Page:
I’m not alone. Jana touched so many people and showed them, too, what she — and other dogs — could do, learn, understand, communicate. I knew that Jana had many friends and fans, but the sheer volume of notes, comments, Facebook posts, phone calls, and cards that I got this week showed me how badly I’d undercounted. Some were from people we hadn’t seen in years; others from people we’ve never even met. And every memory that comes to mind includes more people. Knowing how many other people loved Jana means a lot to me; Jana lives on through all that she has taught us about seeing dogs more clearly.

The Thinking Dog blog itself was named for Jana, a deep thinker. She planned, she analyzed, she weighed her options — starting when she was only a few weeks old and she chose me to be her person. Nothing would ever be the same again.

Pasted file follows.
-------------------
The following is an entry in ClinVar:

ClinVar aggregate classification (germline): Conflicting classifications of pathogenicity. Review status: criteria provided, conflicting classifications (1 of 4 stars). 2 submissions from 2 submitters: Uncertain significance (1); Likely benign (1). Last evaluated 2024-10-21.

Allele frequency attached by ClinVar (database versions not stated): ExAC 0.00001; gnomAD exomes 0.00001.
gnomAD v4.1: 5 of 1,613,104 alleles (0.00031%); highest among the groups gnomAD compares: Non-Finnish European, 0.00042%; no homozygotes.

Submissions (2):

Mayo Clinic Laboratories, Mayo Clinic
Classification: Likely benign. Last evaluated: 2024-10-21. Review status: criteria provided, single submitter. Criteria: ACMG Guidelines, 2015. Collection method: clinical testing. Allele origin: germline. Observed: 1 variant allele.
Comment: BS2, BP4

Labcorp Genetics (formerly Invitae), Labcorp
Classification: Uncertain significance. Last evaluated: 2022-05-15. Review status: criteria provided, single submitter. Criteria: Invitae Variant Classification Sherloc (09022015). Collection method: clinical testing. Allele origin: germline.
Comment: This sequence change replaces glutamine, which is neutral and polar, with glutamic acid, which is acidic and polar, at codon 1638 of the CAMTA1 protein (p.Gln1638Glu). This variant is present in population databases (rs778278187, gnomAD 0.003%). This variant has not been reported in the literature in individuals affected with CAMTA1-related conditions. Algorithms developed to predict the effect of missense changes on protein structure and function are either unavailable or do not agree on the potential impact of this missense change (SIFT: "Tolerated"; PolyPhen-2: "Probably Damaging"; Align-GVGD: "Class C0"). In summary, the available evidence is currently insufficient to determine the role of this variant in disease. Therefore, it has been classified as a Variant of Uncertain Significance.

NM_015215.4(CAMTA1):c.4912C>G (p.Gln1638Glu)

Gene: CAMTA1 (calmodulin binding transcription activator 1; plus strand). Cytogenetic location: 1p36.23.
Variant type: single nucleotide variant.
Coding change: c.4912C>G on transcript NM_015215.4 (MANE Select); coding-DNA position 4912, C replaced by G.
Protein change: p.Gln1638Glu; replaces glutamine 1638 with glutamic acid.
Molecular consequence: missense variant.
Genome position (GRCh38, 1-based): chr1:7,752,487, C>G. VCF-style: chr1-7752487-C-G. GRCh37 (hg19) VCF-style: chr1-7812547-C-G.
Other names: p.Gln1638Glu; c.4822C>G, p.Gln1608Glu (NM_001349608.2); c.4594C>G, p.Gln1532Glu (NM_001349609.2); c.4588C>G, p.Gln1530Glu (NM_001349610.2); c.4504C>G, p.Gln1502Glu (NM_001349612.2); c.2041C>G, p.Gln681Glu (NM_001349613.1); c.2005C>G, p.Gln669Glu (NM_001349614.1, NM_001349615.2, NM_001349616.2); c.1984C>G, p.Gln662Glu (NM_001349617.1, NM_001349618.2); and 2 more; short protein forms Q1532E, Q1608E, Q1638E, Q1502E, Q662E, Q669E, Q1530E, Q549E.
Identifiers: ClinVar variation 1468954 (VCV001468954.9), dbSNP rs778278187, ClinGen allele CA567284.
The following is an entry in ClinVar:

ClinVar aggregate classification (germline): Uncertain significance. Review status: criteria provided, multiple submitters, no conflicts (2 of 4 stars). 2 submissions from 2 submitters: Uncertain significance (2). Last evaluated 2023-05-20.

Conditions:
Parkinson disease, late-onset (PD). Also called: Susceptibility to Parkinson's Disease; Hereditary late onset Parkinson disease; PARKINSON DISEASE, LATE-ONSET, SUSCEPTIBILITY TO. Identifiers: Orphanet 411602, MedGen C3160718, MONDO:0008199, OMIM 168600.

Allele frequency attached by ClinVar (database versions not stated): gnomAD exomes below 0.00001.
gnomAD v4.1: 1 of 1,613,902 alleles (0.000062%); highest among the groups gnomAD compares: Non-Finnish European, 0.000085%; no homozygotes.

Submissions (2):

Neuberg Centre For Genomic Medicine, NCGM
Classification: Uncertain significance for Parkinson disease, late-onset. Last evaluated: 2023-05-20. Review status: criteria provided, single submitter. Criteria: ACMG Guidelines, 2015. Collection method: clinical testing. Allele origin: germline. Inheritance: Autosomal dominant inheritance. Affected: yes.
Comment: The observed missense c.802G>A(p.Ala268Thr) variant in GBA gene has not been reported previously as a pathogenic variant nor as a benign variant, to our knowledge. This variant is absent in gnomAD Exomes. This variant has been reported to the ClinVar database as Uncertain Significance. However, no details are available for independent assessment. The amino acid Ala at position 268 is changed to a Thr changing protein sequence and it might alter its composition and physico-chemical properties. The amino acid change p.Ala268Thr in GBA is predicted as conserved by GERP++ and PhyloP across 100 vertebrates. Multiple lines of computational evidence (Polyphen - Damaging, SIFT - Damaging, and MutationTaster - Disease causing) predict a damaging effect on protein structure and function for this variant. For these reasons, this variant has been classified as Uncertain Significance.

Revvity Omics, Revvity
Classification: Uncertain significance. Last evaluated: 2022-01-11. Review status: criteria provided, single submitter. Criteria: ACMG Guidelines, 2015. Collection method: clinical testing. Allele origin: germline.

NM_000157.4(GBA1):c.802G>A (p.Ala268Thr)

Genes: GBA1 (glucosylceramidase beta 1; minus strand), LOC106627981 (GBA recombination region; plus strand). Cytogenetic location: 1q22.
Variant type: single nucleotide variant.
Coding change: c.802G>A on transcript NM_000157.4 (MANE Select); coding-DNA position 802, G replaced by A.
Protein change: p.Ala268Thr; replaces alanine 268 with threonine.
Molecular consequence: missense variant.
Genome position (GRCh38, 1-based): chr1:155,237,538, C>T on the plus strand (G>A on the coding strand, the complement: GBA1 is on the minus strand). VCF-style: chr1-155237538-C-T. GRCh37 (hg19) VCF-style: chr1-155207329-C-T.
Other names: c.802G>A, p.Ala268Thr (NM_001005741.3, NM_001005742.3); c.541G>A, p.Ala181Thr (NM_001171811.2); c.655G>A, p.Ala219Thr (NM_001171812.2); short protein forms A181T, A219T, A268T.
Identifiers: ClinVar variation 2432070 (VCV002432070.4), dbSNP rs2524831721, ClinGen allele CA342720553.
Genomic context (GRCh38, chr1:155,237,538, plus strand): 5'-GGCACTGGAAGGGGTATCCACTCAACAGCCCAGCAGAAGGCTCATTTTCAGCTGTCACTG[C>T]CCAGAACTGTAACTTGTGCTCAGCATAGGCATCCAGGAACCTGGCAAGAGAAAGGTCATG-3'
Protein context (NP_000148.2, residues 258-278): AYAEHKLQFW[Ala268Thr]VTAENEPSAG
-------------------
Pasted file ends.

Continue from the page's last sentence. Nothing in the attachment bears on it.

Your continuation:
Being a Dog

Alexandra Horowitz’s new book, Being a Dog, is as much about being — and sniffing as — a human as it is about dogs and their world of smells. Horowitz does a great job breaking down the science of how dogs smell and how humans do (or, rather, fail to). I finally understand how different the dog’ s sense of the world is, in a way that superficial comparisons of the number of smell receptor cells dogs and humans have never could convey.

Dogs process and understand smell in a completely different way from humans. Smell is an entire language. Sniffing stuff on a walk is like reading an entire encyclopedia. Horowitz says that dogs don’t judge smells the way we do either. Smells are information; neither good nor bad. That explains a lot!